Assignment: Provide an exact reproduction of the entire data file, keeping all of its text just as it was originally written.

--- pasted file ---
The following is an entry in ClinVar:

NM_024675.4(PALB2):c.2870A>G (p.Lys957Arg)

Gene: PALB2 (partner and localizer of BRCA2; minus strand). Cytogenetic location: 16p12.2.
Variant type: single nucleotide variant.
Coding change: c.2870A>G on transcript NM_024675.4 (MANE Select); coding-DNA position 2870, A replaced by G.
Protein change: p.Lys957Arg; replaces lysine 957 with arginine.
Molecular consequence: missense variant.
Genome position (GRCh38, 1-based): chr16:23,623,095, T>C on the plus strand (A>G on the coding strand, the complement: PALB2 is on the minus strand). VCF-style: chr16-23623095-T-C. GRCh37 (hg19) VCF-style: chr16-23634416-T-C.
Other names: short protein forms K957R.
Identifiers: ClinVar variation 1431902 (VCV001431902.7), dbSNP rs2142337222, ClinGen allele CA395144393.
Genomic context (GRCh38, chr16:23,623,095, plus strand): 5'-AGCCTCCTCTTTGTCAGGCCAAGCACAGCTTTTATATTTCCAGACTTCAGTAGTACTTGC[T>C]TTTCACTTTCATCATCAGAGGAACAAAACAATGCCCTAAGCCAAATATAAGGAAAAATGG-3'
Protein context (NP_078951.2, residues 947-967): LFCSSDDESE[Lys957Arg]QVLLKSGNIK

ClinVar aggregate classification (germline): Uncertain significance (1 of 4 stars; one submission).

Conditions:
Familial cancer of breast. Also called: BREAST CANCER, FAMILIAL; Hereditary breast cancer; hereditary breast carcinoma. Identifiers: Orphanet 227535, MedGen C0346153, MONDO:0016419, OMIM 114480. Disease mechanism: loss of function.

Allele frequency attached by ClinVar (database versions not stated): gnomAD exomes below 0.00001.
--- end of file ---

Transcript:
The following is an entry in ClinVar:

NM_024675.4(PALB2):c.2870A>G (p.Lys957Arg)

Gene: PALB2 (partner and localizer of BRCA2; minus strand). Cytogenetic location: 16p12.2.
Variant type: single nucleotide variant.
Coding change: c.2870A>G on transcript NM_024675.4 (MANE Select); coding-DNA position 2870, A replaced by G.
Protein change: p.Lys957Arg; replaces lysine 957 with arginine.
Molecular consequence: missense variant.
Genome position (GRCh38, 1-based): chr16:23,623,095, T>C on the plus strand (A>G on the coding strand, the complement: PALB2 is on the minus strand). VCF-style: chr16-23623095-T-C. GRCh37 (hg19) VCF-style: chr16-23634416-T-C.
Other names: short protein forms K957R.
Identifiers: ClinVar variation 1431902 (VCV001431902.7), dbSNP rs2142337222, ClinGen allele CA395144393.
Genomic context (GRCh38, chr16:23,623,095, plus strand): 5'-AGCCTCCTCTTTGTCAGGCCAAGCACAGCTTTTATATTTCCAGACTTCAGTAGTACTTGC[T>C]TTTCACTTTCATCATCAGAGGAACAAAACAATGCCCTAAGCCAAATATAAGGAAAAATGG-3'
Protein context (NP_078951.2, residues 947-967): LFCSSDDESE[Lys957Arg]QVLLKSGNIK

ClinVar aggregate classification (germline): Uncertain significance (1 of 4 stars; one submission).

Conditions:
Familial cancer of breast. Also called: BREAST CANCER, FAMILIAL; Hereditary breast cancer; hereditary breast carcinoma. Identifiers: Orphanet 227535, MedGen C0346153, MONDO:0016419, OMIM 114480. Disease mechanism: loss of function.

Allele frequency attached by ClinVar (database versions not stated): gnomAD exomes below 0.00001.